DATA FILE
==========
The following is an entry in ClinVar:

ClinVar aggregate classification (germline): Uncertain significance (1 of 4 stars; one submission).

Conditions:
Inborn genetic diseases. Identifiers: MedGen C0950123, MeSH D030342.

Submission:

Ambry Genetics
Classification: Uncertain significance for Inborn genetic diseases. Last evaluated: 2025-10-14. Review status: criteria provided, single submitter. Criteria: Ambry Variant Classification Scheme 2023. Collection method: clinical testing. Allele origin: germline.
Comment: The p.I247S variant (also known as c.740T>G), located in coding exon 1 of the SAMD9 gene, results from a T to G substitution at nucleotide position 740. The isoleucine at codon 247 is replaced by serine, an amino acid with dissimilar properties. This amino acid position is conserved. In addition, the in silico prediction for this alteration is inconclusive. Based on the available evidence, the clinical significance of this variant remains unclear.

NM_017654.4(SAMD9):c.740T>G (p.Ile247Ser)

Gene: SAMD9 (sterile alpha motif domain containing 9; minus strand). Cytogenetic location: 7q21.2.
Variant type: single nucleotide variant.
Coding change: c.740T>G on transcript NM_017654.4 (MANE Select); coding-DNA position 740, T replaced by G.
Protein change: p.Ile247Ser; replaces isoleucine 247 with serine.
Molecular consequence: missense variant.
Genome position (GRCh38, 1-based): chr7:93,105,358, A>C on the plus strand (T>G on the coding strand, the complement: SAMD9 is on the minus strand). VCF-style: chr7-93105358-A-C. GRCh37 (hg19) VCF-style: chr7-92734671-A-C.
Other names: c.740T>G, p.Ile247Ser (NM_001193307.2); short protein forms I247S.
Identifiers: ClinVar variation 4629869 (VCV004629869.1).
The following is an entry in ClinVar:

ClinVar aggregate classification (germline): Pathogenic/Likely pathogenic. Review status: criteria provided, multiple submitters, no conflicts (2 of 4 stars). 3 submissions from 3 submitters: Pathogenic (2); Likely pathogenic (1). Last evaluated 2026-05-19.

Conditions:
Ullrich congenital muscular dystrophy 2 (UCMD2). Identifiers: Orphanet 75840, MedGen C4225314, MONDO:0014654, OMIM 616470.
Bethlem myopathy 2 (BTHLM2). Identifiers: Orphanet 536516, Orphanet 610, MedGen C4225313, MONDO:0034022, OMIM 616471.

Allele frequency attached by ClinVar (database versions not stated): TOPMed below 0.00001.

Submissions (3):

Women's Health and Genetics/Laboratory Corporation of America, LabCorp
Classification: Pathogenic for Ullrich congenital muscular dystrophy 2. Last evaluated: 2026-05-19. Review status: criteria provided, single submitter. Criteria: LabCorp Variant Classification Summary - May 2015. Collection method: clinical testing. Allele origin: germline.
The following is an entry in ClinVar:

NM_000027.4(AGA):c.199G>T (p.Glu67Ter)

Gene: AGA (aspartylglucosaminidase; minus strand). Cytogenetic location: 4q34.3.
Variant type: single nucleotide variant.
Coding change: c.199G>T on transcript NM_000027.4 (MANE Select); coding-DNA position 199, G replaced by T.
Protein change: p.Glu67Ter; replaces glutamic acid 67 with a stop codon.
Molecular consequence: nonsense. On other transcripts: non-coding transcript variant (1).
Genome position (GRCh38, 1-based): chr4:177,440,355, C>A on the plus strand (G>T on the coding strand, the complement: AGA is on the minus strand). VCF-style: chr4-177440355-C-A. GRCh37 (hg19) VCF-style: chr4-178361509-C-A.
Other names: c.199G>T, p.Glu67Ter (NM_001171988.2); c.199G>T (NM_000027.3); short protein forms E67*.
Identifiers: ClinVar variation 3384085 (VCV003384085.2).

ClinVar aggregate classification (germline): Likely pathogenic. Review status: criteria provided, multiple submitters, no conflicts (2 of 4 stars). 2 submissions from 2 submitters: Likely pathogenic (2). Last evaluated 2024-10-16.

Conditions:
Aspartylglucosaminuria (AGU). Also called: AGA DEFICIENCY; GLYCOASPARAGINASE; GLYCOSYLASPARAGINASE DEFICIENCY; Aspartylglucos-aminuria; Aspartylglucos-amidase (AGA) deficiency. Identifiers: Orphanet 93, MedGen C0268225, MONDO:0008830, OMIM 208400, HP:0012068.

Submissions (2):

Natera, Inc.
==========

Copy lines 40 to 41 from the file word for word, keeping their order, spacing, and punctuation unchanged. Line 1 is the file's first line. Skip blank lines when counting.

Submissions (2):

Natera, Inc.